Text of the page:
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By Stephen Lee
Sept. 9 — Employer fears that unions will use expanded walkaround rights, articulated in a 2013 OSHA letter of interpretation, to enter workplaces and contact employees prompted a lawsuit from a business group ( Nat’l Fed’n of Indep. Bus. v. Dougherty , N.D. Tex., No. 3:16-cv-02568, 9/8/16 ).
The complaint, filed Sept. 8 in U.S. District Court for the Northern District of Texas by the National Federation of Independent Businesses, is driven by concerns that the walkaround rights will facilitate union organizing, said Damien Schiff, principal attorney at the Pacific Legal Foundation, which is representing the federation.
“It becomes just another tool for unions in their organizing campaigns to effectively proselytize employees as to why they should organize, and why they should use that particular union,” Schiff told Bloomberg BNA.
That kind of activity is already happening, according to the complaint. In 2013, a Houston-based cleaning company called Professional Janitorial Service, mired in a labor dispute with the Service Employees International Union, was inspected four times in the space of four months. Each time, the Occupational Safety and Health Administration inspector was accompanied by nonemployee representatives from the SEIU, the complaint alleges.
“For this company, the enforcement of the memo has been problematic,” Schiff said. “It has required them to allow union reps into the workplace at a very sensitive time.”
Schiff also said the Pacific Legal Foundation, a nonprofit group that fights for limited government and private property rights, has submitted Freedom of Information Act requests to OSHA to determine how many times unions have acted as employee representatives on walkarounds but was told the agency doesn’t keep those records.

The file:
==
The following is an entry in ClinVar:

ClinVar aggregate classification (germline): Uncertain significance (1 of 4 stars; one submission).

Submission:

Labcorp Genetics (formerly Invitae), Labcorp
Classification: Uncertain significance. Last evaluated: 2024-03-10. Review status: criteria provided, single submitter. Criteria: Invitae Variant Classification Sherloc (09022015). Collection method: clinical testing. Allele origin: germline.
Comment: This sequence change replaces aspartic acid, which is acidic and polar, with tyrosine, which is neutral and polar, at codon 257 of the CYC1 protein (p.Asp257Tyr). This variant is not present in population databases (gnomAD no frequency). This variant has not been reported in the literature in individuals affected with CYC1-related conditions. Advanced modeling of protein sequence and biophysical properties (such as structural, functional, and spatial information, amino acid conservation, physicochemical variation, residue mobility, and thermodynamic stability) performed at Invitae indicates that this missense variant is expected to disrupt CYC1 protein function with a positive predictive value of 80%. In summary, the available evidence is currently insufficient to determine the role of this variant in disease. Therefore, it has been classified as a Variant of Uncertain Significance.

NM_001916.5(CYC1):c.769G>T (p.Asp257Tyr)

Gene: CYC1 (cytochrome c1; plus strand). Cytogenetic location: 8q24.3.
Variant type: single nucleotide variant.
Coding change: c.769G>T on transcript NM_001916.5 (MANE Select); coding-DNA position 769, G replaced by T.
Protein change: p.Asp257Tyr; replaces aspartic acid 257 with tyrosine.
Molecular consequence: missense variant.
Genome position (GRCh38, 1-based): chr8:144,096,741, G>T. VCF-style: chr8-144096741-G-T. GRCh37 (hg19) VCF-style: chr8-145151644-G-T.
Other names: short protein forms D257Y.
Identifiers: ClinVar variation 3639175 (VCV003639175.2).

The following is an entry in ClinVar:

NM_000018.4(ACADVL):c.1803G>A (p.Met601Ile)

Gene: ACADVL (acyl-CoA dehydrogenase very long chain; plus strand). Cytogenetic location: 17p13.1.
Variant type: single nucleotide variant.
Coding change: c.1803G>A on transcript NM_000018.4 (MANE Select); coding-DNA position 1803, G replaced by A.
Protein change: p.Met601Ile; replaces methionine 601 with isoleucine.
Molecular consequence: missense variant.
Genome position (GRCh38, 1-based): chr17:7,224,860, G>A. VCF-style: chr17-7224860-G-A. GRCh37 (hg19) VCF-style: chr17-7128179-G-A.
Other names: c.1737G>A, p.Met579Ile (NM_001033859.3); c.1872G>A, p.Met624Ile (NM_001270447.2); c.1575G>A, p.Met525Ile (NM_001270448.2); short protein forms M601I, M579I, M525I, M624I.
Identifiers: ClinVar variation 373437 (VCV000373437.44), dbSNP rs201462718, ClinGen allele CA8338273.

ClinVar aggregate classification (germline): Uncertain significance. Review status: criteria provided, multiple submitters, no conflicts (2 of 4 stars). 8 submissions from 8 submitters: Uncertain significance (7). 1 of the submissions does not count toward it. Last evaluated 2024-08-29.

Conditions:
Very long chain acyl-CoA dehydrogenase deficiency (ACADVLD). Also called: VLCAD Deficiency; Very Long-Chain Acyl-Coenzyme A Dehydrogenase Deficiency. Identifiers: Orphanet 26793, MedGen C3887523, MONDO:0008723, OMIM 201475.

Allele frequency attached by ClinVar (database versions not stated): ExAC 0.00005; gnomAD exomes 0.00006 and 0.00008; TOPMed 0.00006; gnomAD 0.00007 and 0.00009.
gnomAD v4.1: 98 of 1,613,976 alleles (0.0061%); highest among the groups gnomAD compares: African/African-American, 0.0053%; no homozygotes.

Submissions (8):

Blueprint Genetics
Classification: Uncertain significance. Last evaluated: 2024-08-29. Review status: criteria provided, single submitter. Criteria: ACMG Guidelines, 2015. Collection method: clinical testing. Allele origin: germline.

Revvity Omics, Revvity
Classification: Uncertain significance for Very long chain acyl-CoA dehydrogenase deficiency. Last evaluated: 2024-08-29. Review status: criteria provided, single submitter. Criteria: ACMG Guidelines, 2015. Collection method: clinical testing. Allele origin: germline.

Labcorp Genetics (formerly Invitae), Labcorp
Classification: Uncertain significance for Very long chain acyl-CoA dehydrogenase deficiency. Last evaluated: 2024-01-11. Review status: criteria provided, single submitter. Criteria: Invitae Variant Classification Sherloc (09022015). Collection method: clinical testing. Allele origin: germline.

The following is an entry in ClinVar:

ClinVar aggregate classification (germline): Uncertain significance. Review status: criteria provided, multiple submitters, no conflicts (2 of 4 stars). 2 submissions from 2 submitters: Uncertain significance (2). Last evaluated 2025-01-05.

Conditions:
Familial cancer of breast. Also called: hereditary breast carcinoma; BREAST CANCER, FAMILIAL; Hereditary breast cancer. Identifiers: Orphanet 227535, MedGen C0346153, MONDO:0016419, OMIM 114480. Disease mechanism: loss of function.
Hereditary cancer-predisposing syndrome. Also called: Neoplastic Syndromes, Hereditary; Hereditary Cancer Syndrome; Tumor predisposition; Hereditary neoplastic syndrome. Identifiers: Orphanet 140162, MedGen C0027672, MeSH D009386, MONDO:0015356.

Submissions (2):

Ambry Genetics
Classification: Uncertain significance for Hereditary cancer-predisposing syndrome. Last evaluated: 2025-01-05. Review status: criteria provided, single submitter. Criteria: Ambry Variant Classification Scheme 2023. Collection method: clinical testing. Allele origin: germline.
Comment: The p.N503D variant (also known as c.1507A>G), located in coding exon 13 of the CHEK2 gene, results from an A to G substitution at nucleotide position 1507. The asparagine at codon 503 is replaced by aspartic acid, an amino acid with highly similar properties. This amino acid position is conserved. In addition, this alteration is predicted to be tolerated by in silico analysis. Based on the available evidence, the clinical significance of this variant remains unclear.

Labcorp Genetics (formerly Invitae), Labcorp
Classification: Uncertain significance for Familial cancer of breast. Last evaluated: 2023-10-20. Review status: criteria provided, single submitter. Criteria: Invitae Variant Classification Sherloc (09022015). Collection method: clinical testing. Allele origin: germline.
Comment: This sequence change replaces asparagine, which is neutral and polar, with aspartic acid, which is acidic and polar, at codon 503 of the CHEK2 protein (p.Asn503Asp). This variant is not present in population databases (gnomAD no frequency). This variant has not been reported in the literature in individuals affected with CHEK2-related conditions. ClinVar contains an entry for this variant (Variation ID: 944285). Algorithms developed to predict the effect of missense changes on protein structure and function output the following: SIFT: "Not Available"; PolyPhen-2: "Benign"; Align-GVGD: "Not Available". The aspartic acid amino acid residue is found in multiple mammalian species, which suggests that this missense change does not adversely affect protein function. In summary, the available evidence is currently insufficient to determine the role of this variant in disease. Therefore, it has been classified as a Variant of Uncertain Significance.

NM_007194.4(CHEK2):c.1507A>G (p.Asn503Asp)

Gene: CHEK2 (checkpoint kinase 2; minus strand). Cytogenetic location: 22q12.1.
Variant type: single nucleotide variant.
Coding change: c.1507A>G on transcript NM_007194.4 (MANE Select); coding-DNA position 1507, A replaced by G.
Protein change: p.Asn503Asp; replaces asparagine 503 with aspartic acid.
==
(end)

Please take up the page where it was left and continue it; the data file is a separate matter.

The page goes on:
Moreover, the Occupational Safety and Health Act makes clear that only employees and persons with specialized safety expertise, such as industrial hygienists, can accompany inspectors during walkarounds, according to the federation’s complaint. The new standard set forth in what is known as OSHA’s Fairfax memo—which lowered the bar to a person who “will make a positive contribution"—were significant enough that they should have been enacted through rulemaking with notice and comment, Schiff said.
But Eric Frumin, safety and health director at Change to Win, said neither the statute nor the regulations say anything about a worker representative being an employee or having specialized expertise.
“The legislative history is very clear: OSHA has the responsibility and the authority to make decisions about walkaround reps that workers have designated who will assist OSHA most effectively in doing a thorough inspection,” Frumin told Bloomberg BNA. “Nothing in this lawsuit has challenged OSHA’s authority to do that, including its authority to interpret its regulations in this way.”
Further, said Frumin, there is no evidence that the SEIU representatives at the Professional Janitorial Service inspections were proselytizing.
Unions also don’t need to be present in workplaces in order to mount organizing campaigns, Frumin said, undercutting the rationale behind the NFIB’s stated concerns.
“Union organizers have for decades been successfully organizing workers without ever setting foot on company property,” Frumin said. “NFIB has a long record of trying to undermine workers’ rights in the workplace. This, sadly, follows in that inglorious tradition.”
The business community and congressional Republicans have long chafed under the Fairfax memo. In June 2013, a coalition of business groups and Republicans on the House Education and the Workforce Committee asked OSHA to withdraw the memo.
OSHA will have 60 days to respond once it is served, which is expected to happen early the week of Sept. 12, Schiff said.
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The complaint in National Federation of Independent Business v. Dougherty is available at http://src.bna.com/ir3
OSHA’s letter of interpretation is available at http://www.osha.gov/pls/oshaweb/owadisp.show_document?p_table=INTERPRETATIONS&p_id=28604.
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